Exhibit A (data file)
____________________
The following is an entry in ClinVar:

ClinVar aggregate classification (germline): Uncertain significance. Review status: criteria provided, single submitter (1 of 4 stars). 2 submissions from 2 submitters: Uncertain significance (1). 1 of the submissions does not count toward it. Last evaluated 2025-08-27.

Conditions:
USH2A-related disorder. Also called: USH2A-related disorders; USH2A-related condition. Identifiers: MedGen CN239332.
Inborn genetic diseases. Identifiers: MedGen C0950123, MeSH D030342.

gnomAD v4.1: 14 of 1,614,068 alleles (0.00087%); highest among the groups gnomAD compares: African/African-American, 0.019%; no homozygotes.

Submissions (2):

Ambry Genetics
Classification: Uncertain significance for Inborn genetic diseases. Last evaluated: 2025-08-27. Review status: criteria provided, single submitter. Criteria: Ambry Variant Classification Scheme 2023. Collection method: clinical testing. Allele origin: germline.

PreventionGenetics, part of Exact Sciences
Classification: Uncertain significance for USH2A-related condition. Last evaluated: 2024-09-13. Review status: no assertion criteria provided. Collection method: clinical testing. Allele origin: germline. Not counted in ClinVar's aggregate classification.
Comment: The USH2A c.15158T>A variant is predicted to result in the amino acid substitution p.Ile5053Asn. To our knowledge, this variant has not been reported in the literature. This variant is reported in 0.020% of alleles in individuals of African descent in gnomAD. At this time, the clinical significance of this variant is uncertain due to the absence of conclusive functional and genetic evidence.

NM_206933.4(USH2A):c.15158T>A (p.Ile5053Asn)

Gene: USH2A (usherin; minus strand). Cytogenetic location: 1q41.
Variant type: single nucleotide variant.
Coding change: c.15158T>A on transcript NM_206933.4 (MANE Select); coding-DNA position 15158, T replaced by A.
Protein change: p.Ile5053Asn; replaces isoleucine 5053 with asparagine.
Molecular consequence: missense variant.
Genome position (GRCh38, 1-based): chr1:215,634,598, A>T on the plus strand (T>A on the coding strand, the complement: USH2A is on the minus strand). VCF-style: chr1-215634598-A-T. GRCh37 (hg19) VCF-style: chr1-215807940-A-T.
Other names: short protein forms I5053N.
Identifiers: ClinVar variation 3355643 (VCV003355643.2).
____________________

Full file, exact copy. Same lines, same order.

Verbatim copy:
The following is an entry in ClinVar:

ClinVar aggregate classification (germline): Uncertain significance. Review status: criteria provided, single submitter (1 of 4 stars). 2 submissions from 2 submitters: Uncertain significance (1). 1 of the submissions does not count toward it. Last evaluated 2025-08-27.

Conditions:
USH2A-related disorder. Also called: USH2A-related disorders; USH2A-related condition. Identifiers: MedGen CN239332.
Inborn genetic diseases. Identifiers: MedGen C0950123, MeSH D030342.

gnomAD v4.1: 14 of 1,614,068 alleles (0.00087%); highest among the groups gnomAD compares: African/African-American, 0.019%; no homozygotes.

Submissions (2):

Ambry Genetics
Classification: Uncertain significance for Inborn genetic diseases. Last evaluated: 2025-08-27. Review status: criteria provided, single submitter. Criteria: Ambry Variant Classification Scheme 2023. Collection method: clinical testing. Allele origin: germline.

PreventionGenetics, part of Exact Sciences
Classification: Uncertain significance for USH2A-related condition. Last evaluated: 2024-09-13. Review status: no assertion criteria provided. Collection method: clinical testing. Allele origin: germline. Not counted in ClinVar's aggregate classification.
Comment: The USH2A c.15158T>A variant is predicted to result in the amino acid substitution p.Ile5053Asn. To our knowledge, this variant has not been reported in the literature. This variant is reported in 0.020% of alleles in individuals of African descent in gnomAD. At this time, the clinical significance of this variant is uncertain due to the absence of conclusive functional and genetic evidence.

NM_206933.4(USH2A):c.15158T>A (p.Ile5053Asn)

Gene: USH2A (usherin; minus strand). Cytogenetic location: 1q41.
Variant type: single nucleotide variant.
Coding change: c.15158T>A on transcript NM_206933.4 (MANE Select); coding-DNA position 15158, T replaced by A.
Protein change: p.Ile5053Asn; replaces isoleucine 5053 with asparagine.
Molecular consequence: missense variant.
Genome position (GRCh38, 1-based): chr1:215,634,598, A>T on the plus strand (T>A on the coding strand, the complement: USH2A is on the minus strand). VCF-style: chr1-215634598-A-T. GRCh37 (hg19) VCF-style: chr1-215807940-A-T.
Other names: short protein forms I5053N.
Identifiers: ClinVar variation 3355643 (VCV003355643.2).